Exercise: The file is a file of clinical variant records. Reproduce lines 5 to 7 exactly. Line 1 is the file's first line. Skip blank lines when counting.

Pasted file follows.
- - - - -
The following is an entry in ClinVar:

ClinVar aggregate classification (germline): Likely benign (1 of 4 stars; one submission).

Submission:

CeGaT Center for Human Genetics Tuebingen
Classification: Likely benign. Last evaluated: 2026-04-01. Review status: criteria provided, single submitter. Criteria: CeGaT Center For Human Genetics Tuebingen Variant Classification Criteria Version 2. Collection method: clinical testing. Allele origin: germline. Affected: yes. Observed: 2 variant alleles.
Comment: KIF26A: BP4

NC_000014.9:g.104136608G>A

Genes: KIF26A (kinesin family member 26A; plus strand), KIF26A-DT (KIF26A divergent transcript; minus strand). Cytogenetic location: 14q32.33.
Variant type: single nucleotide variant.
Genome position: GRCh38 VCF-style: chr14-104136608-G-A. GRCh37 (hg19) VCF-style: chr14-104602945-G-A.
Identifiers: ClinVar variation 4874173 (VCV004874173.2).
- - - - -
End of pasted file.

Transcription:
Classification: Likely benign. Last evaluated: 2026-04-01. Review status: criteria provided, single submitter. Criteria: CeGaT Center For Human Genetics Tuebingen Variant Classification Criteria Version 2. Collection method: clinical testing. Allele origin: germline. Affected: yes. Observed: 2 variant alleles.
Comment: KIF26A: BP4

NC_000014.9:g.104136608G>A